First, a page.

Solé Integrated Solar Tiles by SRS Energy

I was impressed to learn that these "barrel-style" roof tiles pictured above actually contain photovoltaic cells that generate electricity. They're constructed from a light-weight performance polymer free from toxins and are virtually unbreakable. See more information after the jump ...

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This is the future: solar-energy-capturing products that look just like their non-solar counterparts. The Solé Power Tile is an electricity-generating tile that can be installed alongside traditional clay tile roofing (but only those made by US Tile). They're made from a lightweight polymer, so they're lighter than traditional tiles. The biggest catch is that they only come in one color.

These tiles can generate up to 500 watts per 100 square-feet — comparable with that of traditional solar panel installations. According to the manufacturer, about 20-25% of an average roof would feature the solar tiles and the rest would use traditional tiles, but they all look pretty much the same (but perhaps a bit more glossy).

Sustainable Features:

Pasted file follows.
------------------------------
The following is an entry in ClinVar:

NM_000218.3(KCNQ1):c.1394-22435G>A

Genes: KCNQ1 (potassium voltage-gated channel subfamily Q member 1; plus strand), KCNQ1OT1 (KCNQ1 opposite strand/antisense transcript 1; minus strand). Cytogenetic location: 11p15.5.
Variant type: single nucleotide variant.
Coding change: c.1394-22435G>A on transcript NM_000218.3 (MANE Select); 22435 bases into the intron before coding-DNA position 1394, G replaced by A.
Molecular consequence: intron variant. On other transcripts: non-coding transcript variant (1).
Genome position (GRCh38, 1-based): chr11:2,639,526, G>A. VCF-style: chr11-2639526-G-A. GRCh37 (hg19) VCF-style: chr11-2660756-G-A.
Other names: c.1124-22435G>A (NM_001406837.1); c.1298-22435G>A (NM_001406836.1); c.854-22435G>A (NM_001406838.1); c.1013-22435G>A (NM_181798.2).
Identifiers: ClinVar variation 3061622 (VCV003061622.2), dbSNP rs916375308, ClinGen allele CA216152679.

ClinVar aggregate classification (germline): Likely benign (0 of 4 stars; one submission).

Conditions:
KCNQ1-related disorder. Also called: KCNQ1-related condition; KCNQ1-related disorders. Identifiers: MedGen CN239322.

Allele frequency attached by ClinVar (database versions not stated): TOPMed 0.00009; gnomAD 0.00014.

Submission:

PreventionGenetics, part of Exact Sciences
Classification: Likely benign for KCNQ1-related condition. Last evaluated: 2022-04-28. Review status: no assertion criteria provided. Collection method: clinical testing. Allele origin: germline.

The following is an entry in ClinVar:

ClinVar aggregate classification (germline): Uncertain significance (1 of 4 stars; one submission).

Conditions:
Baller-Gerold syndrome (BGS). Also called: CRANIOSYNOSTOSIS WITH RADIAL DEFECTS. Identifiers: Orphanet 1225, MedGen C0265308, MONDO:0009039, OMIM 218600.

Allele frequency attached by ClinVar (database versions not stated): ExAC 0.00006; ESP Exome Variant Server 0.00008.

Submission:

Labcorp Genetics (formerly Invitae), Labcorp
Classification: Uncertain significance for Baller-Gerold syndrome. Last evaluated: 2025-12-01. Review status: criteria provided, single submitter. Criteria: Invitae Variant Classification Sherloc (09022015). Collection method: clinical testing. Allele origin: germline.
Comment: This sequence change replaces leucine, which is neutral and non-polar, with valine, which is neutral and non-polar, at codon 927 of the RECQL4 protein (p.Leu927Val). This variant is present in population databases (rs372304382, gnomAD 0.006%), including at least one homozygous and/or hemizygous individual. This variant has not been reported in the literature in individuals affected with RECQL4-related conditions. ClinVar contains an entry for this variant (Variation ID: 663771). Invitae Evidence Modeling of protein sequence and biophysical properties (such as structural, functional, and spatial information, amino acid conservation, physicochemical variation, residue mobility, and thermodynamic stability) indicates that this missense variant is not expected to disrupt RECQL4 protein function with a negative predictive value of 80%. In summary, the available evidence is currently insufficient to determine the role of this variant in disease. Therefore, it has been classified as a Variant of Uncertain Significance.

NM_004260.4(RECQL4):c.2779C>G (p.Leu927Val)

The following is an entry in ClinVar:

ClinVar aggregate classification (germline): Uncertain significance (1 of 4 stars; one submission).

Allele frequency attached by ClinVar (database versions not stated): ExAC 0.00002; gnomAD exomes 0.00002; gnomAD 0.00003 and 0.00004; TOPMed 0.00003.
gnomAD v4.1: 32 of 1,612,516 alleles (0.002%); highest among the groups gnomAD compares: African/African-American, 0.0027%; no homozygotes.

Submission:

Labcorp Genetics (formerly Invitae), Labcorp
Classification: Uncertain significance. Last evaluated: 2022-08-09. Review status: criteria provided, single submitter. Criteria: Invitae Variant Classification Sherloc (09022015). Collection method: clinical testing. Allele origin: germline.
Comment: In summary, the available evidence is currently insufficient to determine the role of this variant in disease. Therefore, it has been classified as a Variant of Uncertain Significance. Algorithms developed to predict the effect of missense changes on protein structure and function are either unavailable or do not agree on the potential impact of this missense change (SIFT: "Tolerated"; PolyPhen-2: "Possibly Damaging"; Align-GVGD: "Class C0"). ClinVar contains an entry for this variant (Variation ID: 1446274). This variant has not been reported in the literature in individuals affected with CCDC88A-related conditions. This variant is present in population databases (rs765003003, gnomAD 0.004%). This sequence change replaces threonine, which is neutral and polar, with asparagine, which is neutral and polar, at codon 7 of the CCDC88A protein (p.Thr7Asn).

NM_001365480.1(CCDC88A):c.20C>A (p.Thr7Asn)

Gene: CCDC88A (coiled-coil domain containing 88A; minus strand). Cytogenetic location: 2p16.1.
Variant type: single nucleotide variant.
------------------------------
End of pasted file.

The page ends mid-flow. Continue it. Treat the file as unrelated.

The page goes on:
• The roofing systems produce a natural air flow beneath the tiles which claim to reduce cooling requirements of the home by 5-20%. If only they came in white.
  • According to the manufacturer, the tiles take less time than conventional solar panels to generate the same amount of energy required to produce them.
  • Cadmium free and non-toxic.
  • The polymers employed in the tile can be recycled once the product reaches the end of its life.

Price:
Solar arrays are expensive no matter what type, but they do pay back in electricity. According to SRS Energy, the cost of the Solé Power Tile is comparable to other building integrated photovoltaic solutions. The best part is that with the right financing, the energy savings will be more than the monthly cost. According to the Seattle Pi, a typical home needs about 1,000 sq-ft of solar tiles (which can be installed for about $25,000 - $30,000) before state and federal capital investment energy rebates.

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SRS Energy via SeattlePi.

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